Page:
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March 2009
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Eagle Science and Middle School Students
Filed under: General, Birding & Outdoors, Florida & SE US, Bald Eagle Nest
Posted by: Ken @ 6:53 am

Soaked by the welcome rain, “Justice” (the name given to the younger and smaller eaglet) is now about 8 weeks old:

Justice 20090318

It’s been said that the last thing that science will ever discover is what it is about. Seeking truth, researchers use the “scientific method.” We may take certain things for granted, but if we apply the scientific method to our assumptions and intuitions we may reach exactly opposite conclusions.

Even after I learned to say a few hundred words, I probably still believed that the earth was flat, just as did some very sophisticated adults not too many centuries ago. Before migration was discovered, a plausible explanation for the disappearance of some birds during the winter was that they plunged into the sea to sleep, emerging the next spring. Many other beliefs about the behavior of wild creatures still lack testing and proof.

“Hope,” the larger sibling, is about 5 days older than “Justice.” She appears to have  more prominent white markings  on her chest:

Hope 20090318

A parent brings in a prey item, which appears to be a fish, and offers a portion:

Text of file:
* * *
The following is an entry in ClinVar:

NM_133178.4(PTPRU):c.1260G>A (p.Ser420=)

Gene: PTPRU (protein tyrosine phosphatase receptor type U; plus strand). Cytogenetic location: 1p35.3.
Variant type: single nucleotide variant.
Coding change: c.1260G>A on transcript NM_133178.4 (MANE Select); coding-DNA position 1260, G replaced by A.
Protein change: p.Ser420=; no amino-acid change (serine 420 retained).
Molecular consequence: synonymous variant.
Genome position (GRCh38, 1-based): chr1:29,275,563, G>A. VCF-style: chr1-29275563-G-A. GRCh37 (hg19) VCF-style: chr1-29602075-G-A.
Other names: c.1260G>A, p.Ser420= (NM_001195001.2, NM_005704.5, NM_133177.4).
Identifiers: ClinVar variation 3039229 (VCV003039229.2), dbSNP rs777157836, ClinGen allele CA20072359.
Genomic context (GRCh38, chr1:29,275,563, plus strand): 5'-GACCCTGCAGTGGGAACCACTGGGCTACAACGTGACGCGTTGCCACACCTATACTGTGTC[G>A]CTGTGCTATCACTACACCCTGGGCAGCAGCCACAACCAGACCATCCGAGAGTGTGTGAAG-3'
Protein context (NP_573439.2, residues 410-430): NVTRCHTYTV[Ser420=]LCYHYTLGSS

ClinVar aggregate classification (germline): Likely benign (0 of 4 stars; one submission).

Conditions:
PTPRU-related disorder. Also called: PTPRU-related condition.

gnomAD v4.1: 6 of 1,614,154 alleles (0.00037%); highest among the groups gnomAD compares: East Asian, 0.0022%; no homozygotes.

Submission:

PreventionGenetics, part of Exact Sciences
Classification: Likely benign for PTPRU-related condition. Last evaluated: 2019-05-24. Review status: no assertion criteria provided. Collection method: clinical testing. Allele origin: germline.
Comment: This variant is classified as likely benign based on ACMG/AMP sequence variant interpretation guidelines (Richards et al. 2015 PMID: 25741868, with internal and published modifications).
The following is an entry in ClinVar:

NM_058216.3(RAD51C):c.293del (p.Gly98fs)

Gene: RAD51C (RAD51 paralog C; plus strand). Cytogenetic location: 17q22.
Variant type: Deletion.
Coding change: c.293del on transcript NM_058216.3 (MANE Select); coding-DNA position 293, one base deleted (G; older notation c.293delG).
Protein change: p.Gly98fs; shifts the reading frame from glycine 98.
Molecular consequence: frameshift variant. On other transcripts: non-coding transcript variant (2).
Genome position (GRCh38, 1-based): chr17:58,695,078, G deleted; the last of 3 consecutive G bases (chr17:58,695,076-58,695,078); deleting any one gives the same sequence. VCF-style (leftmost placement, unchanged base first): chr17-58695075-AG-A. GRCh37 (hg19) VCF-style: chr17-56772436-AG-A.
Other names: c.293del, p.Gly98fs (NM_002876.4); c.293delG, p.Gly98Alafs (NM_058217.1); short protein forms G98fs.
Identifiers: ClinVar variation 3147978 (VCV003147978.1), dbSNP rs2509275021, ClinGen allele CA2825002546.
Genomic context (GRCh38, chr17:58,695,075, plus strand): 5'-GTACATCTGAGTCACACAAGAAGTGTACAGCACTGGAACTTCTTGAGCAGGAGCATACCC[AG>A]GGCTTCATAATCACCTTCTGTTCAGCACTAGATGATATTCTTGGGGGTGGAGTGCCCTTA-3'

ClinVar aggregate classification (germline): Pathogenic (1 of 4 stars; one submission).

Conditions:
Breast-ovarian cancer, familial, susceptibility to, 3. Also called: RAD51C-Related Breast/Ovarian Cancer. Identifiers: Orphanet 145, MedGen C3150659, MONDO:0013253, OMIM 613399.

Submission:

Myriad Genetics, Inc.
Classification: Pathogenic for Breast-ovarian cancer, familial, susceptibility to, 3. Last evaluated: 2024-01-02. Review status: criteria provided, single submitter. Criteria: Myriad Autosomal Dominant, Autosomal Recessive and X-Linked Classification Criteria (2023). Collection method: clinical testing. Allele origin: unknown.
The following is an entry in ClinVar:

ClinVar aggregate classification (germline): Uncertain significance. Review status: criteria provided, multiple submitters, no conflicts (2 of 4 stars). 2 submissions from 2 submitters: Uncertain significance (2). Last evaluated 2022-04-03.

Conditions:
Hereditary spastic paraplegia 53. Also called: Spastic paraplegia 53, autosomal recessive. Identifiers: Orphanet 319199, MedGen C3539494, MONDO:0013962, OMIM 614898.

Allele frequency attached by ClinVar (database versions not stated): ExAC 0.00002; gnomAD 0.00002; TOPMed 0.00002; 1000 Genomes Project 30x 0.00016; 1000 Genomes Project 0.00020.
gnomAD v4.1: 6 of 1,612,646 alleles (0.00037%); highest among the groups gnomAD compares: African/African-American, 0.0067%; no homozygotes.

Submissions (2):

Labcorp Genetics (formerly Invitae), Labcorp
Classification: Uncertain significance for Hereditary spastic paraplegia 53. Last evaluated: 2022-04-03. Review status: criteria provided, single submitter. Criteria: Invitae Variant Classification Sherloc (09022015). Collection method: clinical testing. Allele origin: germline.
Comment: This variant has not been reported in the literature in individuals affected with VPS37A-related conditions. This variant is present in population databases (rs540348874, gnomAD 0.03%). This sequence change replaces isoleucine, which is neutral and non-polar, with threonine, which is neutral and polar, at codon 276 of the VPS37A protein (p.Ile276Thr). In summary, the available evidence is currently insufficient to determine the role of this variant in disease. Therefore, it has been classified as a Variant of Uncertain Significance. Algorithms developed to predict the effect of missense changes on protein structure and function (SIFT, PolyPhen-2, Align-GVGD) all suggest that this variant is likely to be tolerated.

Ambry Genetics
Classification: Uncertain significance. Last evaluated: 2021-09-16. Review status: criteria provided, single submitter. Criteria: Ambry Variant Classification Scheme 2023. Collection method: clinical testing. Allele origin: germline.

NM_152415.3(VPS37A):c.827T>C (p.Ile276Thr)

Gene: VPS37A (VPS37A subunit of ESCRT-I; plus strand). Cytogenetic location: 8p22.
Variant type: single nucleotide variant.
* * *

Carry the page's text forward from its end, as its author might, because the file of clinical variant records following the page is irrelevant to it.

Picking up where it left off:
Offering Food 20090318

“Justice” waits patiently while his older sister (partially obscured behind the tree limb) is fed:

Justice Waits 20090318

So it is with the newly urbanized Bald Eagles of Florida. As they adapt to the proximity of humans and their activities, what are the limits of their tolerance to disturbance? Certainly (we assume), there must be a limit, an end point at which they will completely avoid us. Walk up to an eagle in the wild, and when we get within a certain distance, it will first show signs of discomfort or anxiety that we  might detect. Its eyebrows cannot wrinkle into “worry lines,” because the bony structures of its skull give the eagle a permanent fierce frown. It may exhibit other signs of intolerance– first by staring at us intently, then shifting its posture in preparation for flight, and perhaps by vocalizing, or even defecating to make itself lighter. Then it will fly from its perch, removing itself from the perceived threat. We could measure these behaviors in large numbers of rural and urban eagles, and perhaps note a difference between their reactions at various distances from the intruder.